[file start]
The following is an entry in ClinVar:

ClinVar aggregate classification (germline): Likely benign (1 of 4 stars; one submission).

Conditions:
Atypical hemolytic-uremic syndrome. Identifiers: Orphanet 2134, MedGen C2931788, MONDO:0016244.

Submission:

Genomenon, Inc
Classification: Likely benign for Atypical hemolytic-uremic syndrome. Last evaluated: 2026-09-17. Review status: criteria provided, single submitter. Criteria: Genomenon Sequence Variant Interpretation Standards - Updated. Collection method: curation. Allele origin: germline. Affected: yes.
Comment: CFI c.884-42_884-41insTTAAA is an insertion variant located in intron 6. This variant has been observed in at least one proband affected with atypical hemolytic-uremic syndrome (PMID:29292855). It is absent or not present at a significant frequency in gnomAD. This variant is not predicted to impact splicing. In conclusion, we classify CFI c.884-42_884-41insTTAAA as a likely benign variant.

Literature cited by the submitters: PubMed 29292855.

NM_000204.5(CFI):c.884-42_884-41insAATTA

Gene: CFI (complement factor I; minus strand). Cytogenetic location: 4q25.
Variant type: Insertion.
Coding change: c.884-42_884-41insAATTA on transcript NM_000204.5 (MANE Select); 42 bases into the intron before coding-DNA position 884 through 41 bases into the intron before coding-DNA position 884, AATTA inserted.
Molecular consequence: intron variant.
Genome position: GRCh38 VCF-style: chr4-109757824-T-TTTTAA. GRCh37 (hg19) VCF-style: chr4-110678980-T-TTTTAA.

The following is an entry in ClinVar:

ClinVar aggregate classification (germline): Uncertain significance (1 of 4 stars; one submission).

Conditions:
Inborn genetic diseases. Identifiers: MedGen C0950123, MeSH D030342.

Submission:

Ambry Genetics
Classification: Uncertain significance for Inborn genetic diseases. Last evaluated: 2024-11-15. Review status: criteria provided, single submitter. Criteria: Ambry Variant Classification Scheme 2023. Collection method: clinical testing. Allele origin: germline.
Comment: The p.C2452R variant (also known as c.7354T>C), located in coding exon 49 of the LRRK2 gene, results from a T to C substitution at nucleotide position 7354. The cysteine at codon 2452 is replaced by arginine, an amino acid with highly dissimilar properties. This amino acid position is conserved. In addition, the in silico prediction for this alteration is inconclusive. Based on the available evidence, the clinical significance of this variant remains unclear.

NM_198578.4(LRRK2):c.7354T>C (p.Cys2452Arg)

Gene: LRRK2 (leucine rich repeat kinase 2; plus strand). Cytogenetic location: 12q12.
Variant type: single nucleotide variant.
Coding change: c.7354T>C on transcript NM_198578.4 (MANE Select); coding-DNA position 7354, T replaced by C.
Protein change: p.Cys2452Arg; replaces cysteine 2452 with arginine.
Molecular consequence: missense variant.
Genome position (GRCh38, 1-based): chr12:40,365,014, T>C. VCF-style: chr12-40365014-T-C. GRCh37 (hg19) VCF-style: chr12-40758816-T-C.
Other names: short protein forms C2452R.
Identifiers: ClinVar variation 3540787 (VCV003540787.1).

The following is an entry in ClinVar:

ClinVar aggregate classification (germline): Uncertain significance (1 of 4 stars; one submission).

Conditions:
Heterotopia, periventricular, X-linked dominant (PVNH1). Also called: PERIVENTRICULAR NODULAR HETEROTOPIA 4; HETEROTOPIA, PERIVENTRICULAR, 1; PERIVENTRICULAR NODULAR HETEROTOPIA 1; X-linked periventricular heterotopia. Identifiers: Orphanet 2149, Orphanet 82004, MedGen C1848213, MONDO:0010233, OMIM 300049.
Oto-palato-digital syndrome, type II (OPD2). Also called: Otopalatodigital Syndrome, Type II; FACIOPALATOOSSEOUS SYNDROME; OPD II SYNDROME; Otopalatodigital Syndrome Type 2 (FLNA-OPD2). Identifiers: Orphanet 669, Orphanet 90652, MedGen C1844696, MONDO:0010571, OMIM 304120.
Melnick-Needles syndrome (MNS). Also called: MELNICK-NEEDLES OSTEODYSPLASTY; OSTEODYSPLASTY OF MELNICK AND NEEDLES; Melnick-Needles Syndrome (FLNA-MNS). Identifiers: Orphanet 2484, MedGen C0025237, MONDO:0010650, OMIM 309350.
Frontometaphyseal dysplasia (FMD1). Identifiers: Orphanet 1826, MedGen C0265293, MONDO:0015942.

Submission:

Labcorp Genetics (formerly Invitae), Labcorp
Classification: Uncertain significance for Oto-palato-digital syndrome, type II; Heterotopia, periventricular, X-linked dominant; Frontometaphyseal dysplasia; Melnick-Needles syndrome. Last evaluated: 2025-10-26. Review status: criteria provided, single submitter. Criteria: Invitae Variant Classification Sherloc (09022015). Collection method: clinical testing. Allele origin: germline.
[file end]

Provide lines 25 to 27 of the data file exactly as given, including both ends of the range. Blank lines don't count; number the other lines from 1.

Gene: LRRK2 (leucine rich repeat kinase 2; plus strand). Cytogenetic location: 12q12.
Variant type: single nucleotide variant.
Coding change: c.7354T>C on transcript NM_198578.4 (MANE Select); coding-DNA position 7354, T replaced by C.